CHICAGO – After spending the summer rehabbing in Los Angeles and getting mixed reviews from strength specialists, the Bulls guard Lonzo Ball He said he still can’t run or jump without pain in his left knee, which is why he’s scheduled for another arthroscopic knee surgery on Wednesday.
“It was a point where we got warmed up and filled up and I’m going to have some days and it’s going to be good,” Ball said in a video interview with reporters on Tuesday. “Then when I got to the real basketball activities, I couldn’t do it. Unfortunately, it’s in his hands and he needs to be treated. We feel like surgery, again, is the best option.”
The Bulls held their first team practice of the season on Tuesday afternoon as Ball prepares to undergo surgery on his left knee in LA for the second time since January and the third time since — including the procedure while playing for the Los Angeles Lakers in 2018. Ball said he will return to Chicago to be with the team as he recovers from the surgery.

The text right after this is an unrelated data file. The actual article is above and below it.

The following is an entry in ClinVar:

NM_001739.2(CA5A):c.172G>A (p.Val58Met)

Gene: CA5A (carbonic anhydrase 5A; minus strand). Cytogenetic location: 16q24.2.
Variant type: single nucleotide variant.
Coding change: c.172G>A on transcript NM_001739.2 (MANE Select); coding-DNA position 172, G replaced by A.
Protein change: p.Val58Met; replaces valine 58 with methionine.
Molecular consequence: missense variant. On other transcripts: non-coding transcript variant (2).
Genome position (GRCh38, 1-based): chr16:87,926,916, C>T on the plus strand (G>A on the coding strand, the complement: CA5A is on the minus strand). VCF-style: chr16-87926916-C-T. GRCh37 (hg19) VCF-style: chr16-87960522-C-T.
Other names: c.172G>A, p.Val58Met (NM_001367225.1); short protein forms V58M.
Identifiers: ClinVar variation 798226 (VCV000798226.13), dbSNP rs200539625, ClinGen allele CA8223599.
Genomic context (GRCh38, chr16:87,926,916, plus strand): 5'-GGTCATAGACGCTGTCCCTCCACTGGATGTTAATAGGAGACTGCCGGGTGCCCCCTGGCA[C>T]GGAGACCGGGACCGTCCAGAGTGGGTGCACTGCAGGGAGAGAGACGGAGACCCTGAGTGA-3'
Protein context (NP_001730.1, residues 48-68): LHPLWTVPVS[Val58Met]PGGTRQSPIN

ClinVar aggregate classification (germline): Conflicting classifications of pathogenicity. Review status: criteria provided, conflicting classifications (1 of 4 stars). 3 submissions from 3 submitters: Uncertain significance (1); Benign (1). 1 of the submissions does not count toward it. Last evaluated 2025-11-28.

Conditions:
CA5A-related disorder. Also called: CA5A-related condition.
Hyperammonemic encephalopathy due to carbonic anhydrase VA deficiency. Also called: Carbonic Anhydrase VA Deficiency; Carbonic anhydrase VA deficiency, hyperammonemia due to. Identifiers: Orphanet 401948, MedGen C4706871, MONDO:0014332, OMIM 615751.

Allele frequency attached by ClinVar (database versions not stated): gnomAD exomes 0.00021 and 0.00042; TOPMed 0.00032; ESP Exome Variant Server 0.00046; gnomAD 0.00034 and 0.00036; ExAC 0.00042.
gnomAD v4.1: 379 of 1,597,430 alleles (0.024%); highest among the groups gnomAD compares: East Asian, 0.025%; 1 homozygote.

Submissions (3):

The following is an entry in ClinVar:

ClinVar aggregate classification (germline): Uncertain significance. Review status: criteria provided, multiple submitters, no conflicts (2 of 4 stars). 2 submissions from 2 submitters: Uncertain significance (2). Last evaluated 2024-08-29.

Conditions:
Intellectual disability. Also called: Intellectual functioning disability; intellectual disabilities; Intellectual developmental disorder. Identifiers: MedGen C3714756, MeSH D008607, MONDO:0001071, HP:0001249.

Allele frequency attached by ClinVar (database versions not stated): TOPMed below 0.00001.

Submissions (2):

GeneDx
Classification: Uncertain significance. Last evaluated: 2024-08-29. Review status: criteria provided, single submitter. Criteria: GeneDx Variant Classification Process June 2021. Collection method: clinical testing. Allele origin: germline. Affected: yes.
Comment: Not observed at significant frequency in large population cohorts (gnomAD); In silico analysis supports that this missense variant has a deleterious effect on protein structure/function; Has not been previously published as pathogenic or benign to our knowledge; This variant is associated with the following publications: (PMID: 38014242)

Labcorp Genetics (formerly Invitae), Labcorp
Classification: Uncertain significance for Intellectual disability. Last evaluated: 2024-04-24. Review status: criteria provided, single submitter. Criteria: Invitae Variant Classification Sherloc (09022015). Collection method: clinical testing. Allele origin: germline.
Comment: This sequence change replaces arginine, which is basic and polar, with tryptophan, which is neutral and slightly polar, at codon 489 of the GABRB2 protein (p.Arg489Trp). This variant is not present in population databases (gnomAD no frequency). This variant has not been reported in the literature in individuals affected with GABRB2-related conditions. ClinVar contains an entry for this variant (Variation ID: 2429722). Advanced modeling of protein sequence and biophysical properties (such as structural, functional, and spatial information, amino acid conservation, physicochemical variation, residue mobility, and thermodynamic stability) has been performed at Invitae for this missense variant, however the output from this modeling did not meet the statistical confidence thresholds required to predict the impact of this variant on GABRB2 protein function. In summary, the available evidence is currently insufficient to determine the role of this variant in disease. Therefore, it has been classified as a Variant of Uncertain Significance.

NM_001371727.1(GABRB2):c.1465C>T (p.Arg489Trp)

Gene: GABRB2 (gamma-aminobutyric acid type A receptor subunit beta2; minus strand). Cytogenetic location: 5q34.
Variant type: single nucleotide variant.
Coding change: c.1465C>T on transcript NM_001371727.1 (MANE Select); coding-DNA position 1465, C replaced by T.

“For me, this will be my third surgery, so I don’t want to rush anything this time,” he said.
Ball is scheduled to be re-evaluated four to six weeks after the surgery, but the team and Ball are willing to spend time on his return this season, he said. However, Ball does not believe the knee will keep him out of the entire 2022-23 season.
“It’s not on my mind right now, but that would be the worst case scenario,” Ball said. “I’m at a point where I know I can’t go back there until I’m comfortable and able to play. So whenever that day comes, that’s when I’ll put the jersey on.”
Not only is Ball limited in his activities on the basketball court, but he is having problems climbing stairs and doing daily activities, he said. The discomfort in his knee surprised the doctors, the team and the ball in the long term. This week, he said, surgery is equivalent to identifying problems.
“From my understanding, they’re going in there to see what it is,” Ball said. “Because it doesn’t necessarily show up on the MRI, but obviously there’s something wrong there. So they go in and look at it, and whatever needs to be done is done.”
“I’ve never felt pain like this or I couldn’t lift a little bit but I never could completely, so it’s definitely a special situation. The doctors and bulls, we’re all trying to figure out what it is. Like I said. We’ve all come to the conclusion that it’s time for surgery.”